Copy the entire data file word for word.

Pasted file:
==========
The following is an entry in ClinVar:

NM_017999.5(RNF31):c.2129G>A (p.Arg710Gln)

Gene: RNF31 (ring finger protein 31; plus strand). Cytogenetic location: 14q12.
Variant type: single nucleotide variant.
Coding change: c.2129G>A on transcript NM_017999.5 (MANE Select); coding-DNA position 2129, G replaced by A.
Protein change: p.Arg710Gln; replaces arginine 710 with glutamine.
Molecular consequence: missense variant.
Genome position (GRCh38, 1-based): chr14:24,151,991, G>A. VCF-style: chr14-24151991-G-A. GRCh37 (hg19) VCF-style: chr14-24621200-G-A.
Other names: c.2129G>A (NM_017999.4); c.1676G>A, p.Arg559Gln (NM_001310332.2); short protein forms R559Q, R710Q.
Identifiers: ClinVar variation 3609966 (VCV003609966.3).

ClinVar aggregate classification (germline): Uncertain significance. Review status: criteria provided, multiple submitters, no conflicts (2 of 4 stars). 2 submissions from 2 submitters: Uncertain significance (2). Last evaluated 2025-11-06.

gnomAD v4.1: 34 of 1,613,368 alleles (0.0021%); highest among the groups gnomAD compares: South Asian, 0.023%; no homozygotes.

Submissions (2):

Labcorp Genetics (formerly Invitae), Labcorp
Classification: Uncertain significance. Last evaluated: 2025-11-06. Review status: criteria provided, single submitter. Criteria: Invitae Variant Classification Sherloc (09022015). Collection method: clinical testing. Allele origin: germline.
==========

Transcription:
The following is an entry in ClinVar:

NM_017999.5(RNF31):c.2129G>A (p.Arg710Gln)

Gene: RNF31 (ring finger protein 31; plus strand). Cytogenetic location: 14q12.
Variant type: single nucleotide variant.
Coding change: c.2129G>A on transcript NM_017999.5 (MANE Select); coding-DNA position 2129, G replaced by A.
Protein change: p.Arg710Gln; replaces arginine 710 with glutamine.
Molecular consequence: missense variant.
Genome position (GRCh38, 1-based): chr14:24,151,991, G>A. VCF-style: chr14-24151991-G-A. GRCh37 (hg19) VCF-style: chr14-24621200-G-A.
Other names: c.2129G>A (NM_017999.4); c.1676G>A, p.Arg559Gln (NM_001310332.2); short protein forms R559Q, R710Q.
Identifiers: ClinVar variation 3609966 (VCV003609966.3).

ClinVar aggregate classification (germline): Uncertain significance. Review status: criteria provided, multiple submitters, no conflicts (2 of 4 stars). 2 submissions from 2 submitters: Uncertain significance (2). Last evaluated 2025-11-06.

gnomAD v4.1: 34 of 1,613,368 alleles (0.0021%); highest among the groups gnomAD compares: South Asian, 0.023%; no homozygotes.

Submissions (2):

Labcorp Genetics (formerly Invitae), Labcorp
Classification: Uncertain significance. Last evaluated: 2025-11-06. Review status: criteria provided, single submitter. Criteria: Invitae Variant Classification Sherloc (09022015). Collection method: clinical testing. Allele origin: germline.